While utopian statists have a death grip on the federal government, we constitutional conservatives and libertarians outnumber them at the grassroots level. Our ranks crush theirs. This process stacks the deck in our favor because it completely bypasses the masterminds in Washington, DC. Without that giant bludgeon, the statists have nothing. You and I have a snowball’s chance in Hell of meeting — much less persuading during an in-depth conversation — our US Representative or either of our US Senators. But our State Representative and our State Senator? That’s an entirely different ball game. It’s relatively easy to get their attention. None of them lives far from you. Odds are that none of them is very rich or very powerful. Neither does any of them have a bloated staff of underlings dedicated to protecting them from your influence. Very few people go to them for anything these days, largely because all the action’s in Washington where the federal Leviathan has sucked up all the money and power and oxygen.

You have proportionately huge influence over your state legislators. Use it.

“OK, but what do I do?”

Call your State Representative’s office and ask for a meeting. Call your State Senator and tell them you want to have a chat face to face. See what happens. A significant chunk of State legislators already want to see more authority returned to the States where it belongs, and that makes them your allies. Call yours and set up a meeting with each.

If they won’t see you, find five people who share your goals and call back again. They’ll schedule the meeting.

If saving the Republic and your individual liberties is worth $31.62 to you, grab two copies of The Liberty Amendments and write your name, e-mail, phone number, and brainshavings.com/liberty on the inside cover of each book. Give one to your State Rep and the other to your State Senator, and tell them you’d like them to read it. Tell them you’ll be in touch in a month to discuss how to get the ball rolling.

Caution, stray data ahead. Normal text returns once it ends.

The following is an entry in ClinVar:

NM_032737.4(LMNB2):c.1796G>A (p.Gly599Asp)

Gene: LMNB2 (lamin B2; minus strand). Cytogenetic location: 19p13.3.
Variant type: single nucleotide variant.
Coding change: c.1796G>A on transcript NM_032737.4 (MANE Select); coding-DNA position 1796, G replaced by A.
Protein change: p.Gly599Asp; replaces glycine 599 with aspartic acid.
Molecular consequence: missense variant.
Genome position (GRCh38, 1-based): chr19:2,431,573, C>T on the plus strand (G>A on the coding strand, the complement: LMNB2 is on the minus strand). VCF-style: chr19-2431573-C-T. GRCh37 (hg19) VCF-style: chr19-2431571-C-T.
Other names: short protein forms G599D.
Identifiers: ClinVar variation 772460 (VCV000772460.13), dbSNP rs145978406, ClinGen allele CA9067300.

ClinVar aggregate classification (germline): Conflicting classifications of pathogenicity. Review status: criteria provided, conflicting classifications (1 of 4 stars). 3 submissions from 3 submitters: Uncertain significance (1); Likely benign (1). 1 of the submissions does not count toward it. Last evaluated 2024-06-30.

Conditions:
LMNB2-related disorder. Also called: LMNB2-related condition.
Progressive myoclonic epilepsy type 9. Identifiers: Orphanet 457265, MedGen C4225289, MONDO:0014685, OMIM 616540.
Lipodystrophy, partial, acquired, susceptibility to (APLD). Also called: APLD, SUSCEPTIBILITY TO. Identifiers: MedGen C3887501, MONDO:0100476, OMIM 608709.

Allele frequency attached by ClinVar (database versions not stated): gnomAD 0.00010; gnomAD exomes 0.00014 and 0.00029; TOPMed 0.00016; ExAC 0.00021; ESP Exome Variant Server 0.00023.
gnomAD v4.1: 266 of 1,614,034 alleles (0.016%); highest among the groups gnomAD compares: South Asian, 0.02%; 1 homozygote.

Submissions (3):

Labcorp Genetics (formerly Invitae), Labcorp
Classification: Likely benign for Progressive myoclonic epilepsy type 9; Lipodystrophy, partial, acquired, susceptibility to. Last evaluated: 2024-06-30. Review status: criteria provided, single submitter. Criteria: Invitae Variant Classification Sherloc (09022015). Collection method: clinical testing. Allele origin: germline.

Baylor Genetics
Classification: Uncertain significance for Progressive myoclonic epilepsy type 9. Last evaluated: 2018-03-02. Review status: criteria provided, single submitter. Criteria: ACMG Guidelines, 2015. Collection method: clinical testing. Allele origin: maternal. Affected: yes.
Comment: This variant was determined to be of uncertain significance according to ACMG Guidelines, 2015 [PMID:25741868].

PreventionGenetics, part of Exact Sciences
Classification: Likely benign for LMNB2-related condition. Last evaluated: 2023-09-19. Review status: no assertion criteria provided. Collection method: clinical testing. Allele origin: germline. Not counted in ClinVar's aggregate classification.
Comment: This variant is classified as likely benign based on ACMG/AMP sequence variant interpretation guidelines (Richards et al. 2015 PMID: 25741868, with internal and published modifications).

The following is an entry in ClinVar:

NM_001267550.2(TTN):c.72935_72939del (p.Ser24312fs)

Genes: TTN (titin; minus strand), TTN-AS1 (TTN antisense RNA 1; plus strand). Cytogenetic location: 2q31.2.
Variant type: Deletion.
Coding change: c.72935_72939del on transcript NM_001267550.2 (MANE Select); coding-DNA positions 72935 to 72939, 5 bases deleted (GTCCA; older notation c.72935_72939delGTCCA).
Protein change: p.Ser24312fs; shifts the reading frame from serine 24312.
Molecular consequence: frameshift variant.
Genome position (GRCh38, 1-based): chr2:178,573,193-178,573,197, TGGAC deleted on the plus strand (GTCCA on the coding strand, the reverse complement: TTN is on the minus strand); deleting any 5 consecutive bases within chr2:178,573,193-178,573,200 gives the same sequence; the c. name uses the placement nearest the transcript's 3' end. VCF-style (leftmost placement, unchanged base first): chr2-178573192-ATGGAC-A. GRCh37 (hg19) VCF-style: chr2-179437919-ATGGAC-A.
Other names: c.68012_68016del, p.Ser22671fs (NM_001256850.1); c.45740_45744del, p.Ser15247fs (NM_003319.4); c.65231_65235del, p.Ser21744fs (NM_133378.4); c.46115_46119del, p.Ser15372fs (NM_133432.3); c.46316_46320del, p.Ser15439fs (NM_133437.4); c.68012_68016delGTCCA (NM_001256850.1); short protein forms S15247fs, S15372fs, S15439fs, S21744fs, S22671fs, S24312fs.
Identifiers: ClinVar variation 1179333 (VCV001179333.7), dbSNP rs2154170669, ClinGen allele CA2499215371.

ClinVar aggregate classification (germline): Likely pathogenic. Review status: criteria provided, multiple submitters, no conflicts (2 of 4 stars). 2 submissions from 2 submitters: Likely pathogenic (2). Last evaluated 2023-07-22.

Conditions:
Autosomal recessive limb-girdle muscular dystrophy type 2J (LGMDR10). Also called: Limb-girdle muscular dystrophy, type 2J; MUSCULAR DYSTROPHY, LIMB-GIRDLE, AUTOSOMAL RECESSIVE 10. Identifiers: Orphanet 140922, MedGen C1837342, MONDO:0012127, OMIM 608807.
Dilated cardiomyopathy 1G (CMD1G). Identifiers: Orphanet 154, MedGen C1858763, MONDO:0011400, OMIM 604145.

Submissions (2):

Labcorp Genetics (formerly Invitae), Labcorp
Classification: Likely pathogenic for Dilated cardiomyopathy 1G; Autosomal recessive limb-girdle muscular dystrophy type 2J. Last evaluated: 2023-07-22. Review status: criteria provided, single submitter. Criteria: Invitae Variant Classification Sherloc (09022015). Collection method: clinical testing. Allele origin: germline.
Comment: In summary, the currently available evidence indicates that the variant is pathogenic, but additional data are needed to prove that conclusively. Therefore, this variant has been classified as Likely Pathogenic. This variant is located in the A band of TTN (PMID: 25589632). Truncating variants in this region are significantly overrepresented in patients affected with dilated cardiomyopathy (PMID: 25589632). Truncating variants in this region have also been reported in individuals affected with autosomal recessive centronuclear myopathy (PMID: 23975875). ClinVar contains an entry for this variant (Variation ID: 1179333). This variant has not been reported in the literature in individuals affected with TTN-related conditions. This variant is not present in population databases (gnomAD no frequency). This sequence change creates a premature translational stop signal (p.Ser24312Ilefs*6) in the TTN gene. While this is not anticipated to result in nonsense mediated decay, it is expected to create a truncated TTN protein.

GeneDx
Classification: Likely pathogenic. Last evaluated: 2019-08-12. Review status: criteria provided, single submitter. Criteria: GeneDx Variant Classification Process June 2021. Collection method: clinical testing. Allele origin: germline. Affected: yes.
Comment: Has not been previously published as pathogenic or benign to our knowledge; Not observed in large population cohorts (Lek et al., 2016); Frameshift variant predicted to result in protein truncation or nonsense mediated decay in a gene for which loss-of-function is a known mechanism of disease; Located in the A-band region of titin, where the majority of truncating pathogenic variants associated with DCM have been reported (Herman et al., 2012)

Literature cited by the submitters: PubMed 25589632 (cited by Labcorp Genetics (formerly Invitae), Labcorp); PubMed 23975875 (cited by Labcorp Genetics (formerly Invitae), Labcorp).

When you have your second meeting, suggest that they co-sponsor a simple resolution that says something like …

Rescinding all previous such applications, the Legislature of the State of _______ hereby applies to the United States Congress to call a Convention for Proposing Amendments to the United States Constitution.

That’s it. Get that started in your State House and in your State Senate, then get cosponsors. Get a majority in one body, then in the other. Once you get the same language passed though each body, you’re done.

One State down, 33 to go … and the other 33 aren’t your responsibility.

“So once the convention is called, what kinds of amendments would we need?”

Here are the eleven amendments Mark Levin came up with. I think they’d go a very long way toward fixing the rigged system we’re currently stuck with, and they would reverse this slide into tyranny.


Nine out of the eleven really warm my heart. I have a different amendment in mind that would balance the budget and limit spending and taxation, but I’m just one guy. I could easily live with Levin’s two spending and taxing amendments instead. Hell, who’s to say you haven’t got better ideas?

Just consider this: if you’re one of the first people to get this ball rolling in your State, who do you suppose might get a call from your State Rep or State Senator when it’s time for them to choose delegates for the convention? Imagine being involved in making history, and in a good way! So go buy two copies, read one, make your two phone calls, and go hand the books to your legislators.